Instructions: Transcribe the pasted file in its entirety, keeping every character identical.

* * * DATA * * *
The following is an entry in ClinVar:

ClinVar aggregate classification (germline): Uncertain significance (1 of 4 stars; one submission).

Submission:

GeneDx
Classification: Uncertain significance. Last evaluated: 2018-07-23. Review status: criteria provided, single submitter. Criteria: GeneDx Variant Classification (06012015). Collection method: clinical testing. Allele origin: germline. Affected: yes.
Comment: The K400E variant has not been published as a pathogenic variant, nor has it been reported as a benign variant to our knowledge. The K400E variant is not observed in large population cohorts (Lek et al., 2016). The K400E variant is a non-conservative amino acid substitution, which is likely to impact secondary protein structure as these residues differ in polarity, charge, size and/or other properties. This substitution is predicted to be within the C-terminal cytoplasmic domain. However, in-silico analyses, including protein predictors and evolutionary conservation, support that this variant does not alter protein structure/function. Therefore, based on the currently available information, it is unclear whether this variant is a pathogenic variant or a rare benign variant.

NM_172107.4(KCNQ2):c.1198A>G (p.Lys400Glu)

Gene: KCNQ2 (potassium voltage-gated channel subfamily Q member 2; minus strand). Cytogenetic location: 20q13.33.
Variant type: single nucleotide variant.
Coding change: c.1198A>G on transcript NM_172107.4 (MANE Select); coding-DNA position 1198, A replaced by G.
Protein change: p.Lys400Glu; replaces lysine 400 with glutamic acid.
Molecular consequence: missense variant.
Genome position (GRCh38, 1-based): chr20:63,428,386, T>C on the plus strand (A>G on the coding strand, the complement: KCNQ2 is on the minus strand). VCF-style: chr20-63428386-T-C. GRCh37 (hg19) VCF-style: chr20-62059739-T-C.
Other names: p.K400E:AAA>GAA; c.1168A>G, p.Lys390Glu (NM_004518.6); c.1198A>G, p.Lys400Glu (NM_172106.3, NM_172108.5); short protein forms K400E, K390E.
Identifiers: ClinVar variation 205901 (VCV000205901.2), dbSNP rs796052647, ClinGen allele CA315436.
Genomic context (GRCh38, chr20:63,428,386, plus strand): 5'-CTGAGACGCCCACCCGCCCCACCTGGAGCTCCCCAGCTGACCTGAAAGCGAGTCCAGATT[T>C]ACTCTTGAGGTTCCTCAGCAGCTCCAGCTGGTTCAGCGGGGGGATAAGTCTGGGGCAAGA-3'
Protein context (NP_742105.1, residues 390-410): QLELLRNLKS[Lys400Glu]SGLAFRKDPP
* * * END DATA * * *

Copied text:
The following is an entry in ClinVar:

ClinVar aggregate classification (germline): Uncertain significance (1 of 4 stars; one submission).

Submission:

GeneDx
Classification: Uncertain significance. Last evaluated: 2018-07-23. Review status: criteria provided, single submitter. Criteria: GeneDx Variant Classification (06012015). Collection method: clinical testing. Allele origin: germline. Affected: yes.
Comment: The K400E variant has not been published as a pathogenic variant, nor has it been reported as a benign variant to our knowledge. The K400E variant is not observed in large population cohorts (Lek et al., 2016). The K400E variant is a non-conservative amino acid substitution, which is likely to impact secondary protein structure as these residues differ in polarity, charge, size and/or other properties. This substitution is predicted to be within the C-terminal cytoplasmic domain. However, in-silico analyses, including protein predictors and evolutionary conservation, support that this variant does not alter protein structure/function. Therefore, based on the currently available information, it is unclear whether this variant is a pathogenic variant or a rare benign variant.

NM_172107.4(KCNQ2):c.1198A>G (p.Lys400Glu)

Gene: KCNQ2 (potassium voltage-gated channel subfamily Q member 2; minus strand). Cytogenetic location: 20q13.33.
Variant type: single nucleotide variant.
Coding change: c.1198A>G on transcript NM_172107.4 (MANE Select); coding-DNA position 1198, A replaced by G.
Protein change: p.Lys400Glu; replaces lysine 400 with glutamic acid.
Molecular consequence: missense variant.
Genome position (GRCh38, 1-based): chr20:63,428,386, T>C on the plus strand (A>G on the coding strand, the complement: KCNQ2 is on the minus strand). VCF-style: chr20-63428386-T-C. GRCh37 (hg19) VCF-style: chr20-62059739-T-C.
Other names: p.K400E:AAA>GAA; c.1168A>G, p.Lys390Glu (NM_004518.6); c.1198A>G, p.Lys400Glu (NM_172106.3, NM_172108.5); short protein forms K400E, K390E.
Identifiers: ClinVar variation 205901 (VCV000205901.2), dbSNP rs796052647, ClinGen allele CA315436.
Genomic context (GRCh38, chr20:63,428,386, plus strand): 5'-CTGAGACGCCCACCCGCCCCACCTGGAGCTCCCCAGCTGACCTGAAAGCGAGTCCAGATT[T>C]ACTCTTGAGGTTCCTCAGCAGCTCCAGCTGGTTCAGCGGGGGGATAAGTCTGGGGCAAGA-3'
Protein context (NP_742105.1, residues 390-410): QLELLRNLKS[Lys400Glu]SGLAFRKDPP